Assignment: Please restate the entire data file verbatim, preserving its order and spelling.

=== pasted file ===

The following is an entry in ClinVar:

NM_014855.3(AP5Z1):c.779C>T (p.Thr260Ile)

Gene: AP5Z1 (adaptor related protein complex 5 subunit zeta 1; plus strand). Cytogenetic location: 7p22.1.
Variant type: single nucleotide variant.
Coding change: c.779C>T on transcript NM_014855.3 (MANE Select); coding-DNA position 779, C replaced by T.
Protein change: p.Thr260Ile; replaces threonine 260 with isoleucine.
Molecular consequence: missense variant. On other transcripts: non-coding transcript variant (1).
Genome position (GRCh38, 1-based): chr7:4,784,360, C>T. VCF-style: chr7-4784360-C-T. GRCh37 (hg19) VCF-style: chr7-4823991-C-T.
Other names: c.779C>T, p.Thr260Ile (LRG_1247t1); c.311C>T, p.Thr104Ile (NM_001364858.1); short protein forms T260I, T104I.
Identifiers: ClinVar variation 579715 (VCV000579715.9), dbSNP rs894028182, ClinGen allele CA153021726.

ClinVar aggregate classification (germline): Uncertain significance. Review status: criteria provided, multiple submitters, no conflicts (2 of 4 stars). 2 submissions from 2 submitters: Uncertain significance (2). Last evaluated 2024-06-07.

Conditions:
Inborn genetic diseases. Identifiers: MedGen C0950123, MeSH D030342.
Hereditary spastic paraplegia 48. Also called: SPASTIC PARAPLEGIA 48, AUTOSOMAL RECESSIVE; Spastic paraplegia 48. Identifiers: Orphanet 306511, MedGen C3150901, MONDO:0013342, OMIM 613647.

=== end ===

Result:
The following is an entry in ClinVar:

NM_014855.3(AP5Z1):c.779C>T (p.Thr260Ile)

Gene: AP5Z1 (adaptor related protein complex 5 subunit zeta 1; plus strand). Cytogenetic location: 7p22.1.
Variant type: single nucleotide variant.
Coding change: c.779C>T on transcript NM_014855.3 (MANE Select); coding-DNA position 779, C replaced by T.
Protein change: p.Thr260Ile; replaces threonine 260 with isoleucine.
Molecular consequence: missense variant. On other transcripts: non-coding transcript variant (1).
Genome position (GRCh38, 1-based): chr7:4,784,360, C>T. VCF-style: chr7-4784360-C-T. GRCh37 (hg19) VCF-style: chr7-4823991-C-T.
Other names: c.779C>T, p.Thr260Ile (LRG_1247t1); c.311C>T, p.Thr104Ile (NM_001364858.1); short protein forms T260I, T104I.
Identifiers: ClinVar variation 579715 (VCV000579715.9), dbSNP rs894028182, ClinGen allele CA153021726.

ClinVar aggregate classification (germline): Uncertain significance. Review status: criteria provided, multiple submitters, no conflicts (2 of 4 stars). 2 submissions from 2 submitters: Uncertain significance (2). Last evaluated 2024-06-07.

Conditions:
Inborn genetic diseases. Identifiers: MedGen C0950123, MeSH D030342.
Hereditary spastic paraplegia 48. Also called: SPASTIC PARAPLEGIA 48, AUTOSOMAL RECESSIVE; Spastic paraplegia 48. Identifiers: Orphanet 306511, MedGen C3150901, MONDO:0013342, OMIM 613647.